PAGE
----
And now some the pics of the the iron/rust, tannin and indigo prints.

Shlomo cut and welded these iron bits:

The bundle was dribbled and blobbed here and there with indigo: iron bits with tannin from tea leaves.

Other iron bits for the bundles/layers/stacks:

Leaves layered on the textile after the first printing with iron and tea leaves only:

Ready for steam processing: Indigo dribble, tannin marks from some ? leaves in the bundle that printed in the heat of the sun: lots of great rust marks.

Papers and iron stashed under plastic in the hot sun:,

Rust prints on paper with indigo and tannin-rich tea leaves, dry.


Part of a rust printed textile:

Sumac prints blue-black with iron bits:

Indigo and rust with tannins and leaf prints:


And one last print: Japanese maple and geranium without iron but with indigo. Just the usual eco print process to print the maple and geranium on rice (mulberry) paper, then pre-reduced indigo dribbled on with a bulb baster. The maples printed different colours on rice paper than on linen where ir gave purple and green, And here, different colours from the upper and under side of the leaf.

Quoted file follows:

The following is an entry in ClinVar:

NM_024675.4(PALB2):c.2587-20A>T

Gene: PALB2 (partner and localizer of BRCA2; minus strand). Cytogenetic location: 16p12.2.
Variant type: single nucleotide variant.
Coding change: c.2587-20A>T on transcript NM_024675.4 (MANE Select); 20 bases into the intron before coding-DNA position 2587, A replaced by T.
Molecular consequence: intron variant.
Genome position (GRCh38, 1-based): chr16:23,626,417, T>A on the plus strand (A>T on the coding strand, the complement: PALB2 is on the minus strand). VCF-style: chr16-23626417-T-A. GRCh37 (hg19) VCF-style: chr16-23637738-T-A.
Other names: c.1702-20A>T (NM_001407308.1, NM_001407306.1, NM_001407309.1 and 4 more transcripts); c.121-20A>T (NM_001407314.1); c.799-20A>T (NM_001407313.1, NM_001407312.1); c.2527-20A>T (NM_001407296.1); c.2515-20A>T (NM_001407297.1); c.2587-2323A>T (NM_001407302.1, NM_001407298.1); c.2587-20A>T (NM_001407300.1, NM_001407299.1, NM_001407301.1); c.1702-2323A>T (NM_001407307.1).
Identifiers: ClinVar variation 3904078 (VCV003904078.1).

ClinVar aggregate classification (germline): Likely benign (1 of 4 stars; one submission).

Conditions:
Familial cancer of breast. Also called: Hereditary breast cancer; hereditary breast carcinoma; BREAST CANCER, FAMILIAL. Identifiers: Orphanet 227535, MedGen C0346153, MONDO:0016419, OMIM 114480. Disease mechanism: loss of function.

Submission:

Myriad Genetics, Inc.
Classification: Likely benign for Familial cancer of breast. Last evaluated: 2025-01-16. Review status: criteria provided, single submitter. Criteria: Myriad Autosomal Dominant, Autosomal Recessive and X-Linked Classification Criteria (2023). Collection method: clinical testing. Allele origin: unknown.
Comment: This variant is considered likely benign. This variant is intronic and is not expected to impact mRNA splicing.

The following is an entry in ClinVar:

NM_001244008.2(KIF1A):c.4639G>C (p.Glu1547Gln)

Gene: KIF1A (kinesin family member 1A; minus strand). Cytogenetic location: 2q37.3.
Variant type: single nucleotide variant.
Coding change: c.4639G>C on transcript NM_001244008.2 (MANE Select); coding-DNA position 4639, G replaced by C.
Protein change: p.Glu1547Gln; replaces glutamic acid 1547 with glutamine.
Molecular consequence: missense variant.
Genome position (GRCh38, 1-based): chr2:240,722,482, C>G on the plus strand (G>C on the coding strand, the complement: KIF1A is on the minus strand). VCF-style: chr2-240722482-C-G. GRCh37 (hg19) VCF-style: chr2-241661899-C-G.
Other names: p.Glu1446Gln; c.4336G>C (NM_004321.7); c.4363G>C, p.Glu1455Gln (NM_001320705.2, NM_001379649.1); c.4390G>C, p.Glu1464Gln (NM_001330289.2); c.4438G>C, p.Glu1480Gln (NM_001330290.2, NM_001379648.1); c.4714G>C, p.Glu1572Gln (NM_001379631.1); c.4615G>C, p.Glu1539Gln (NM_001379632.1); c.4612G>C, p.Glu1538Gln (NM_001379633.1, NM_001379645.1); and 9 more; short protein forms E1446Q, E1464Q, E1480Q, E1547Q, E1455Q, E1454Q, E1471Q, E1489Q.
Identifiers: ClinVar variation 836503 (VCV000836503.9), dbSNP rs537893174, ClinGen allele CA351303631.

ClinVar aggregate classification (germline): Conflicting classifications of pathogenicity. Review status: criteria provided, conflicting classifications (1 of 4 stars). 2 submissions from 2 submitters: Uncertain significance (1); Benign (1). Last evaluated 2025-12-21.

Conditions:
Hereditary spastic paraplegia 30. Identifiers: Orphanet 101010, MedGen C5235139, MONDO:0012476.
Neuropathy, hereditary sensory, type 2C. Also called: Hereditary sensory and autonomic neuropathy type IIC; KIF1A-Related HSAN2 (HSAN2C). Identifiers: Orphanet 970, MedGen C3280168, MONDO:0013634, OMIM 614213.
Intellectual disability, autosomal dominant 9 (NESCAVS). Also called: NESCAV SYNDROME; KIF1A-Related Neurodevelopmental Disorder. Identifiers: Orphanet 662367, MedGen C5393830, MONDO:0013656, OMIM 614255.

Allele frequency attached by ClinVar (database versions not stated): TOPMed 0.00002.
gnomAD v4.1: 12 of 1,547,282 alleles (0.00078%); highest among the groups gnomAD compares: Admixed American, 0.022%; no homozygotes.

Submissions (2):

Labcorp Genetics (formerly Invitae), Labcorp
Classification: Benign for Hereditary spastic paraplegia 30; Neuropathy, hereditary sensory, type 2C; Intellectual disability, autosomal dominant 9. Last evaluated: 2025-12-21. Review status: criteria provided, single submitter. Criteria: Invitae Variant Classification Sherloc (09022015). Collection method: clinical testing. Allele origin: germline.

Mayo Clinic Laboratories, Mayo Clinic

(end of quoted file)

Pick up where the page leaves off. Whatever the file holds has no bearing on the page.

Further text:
And that is it for ” July Gardenista” prints, Dear Reader.

We are off to Brooklyn this week for a week to babysit our newest grandbaby! And to give the poor parents a break – little Zev is no sleeper! We may have time for some arty things – the Brooklyn Botanic Garden is nearby…we will not be able to resist a nice walk in the gardens with our little grandson.

Leaving you with one of my faves:

Until August, then.





Forest Floor

A forest floor is a place of new beginnings, nurturing life from the detritus of the old, first drawing down the eye of the body and the eye of the mind so as to enable them together to look up and beyond.

Here are the first images of pieces for my upcoming show “Forest Floor”, July 2012 at the Shenkman Arts Centre, Ottawa. The work featured is contact printed with plants and rust on silks, linens, cotton and papers and stitched at various stages of the process.

“Eyes of the Forest” (22″ x 96″)

Silk habotai, contact printed with plants and rusted iron; hand stitched. Mounted for hanging on a plexi bar.

1. Section of the work, hanging.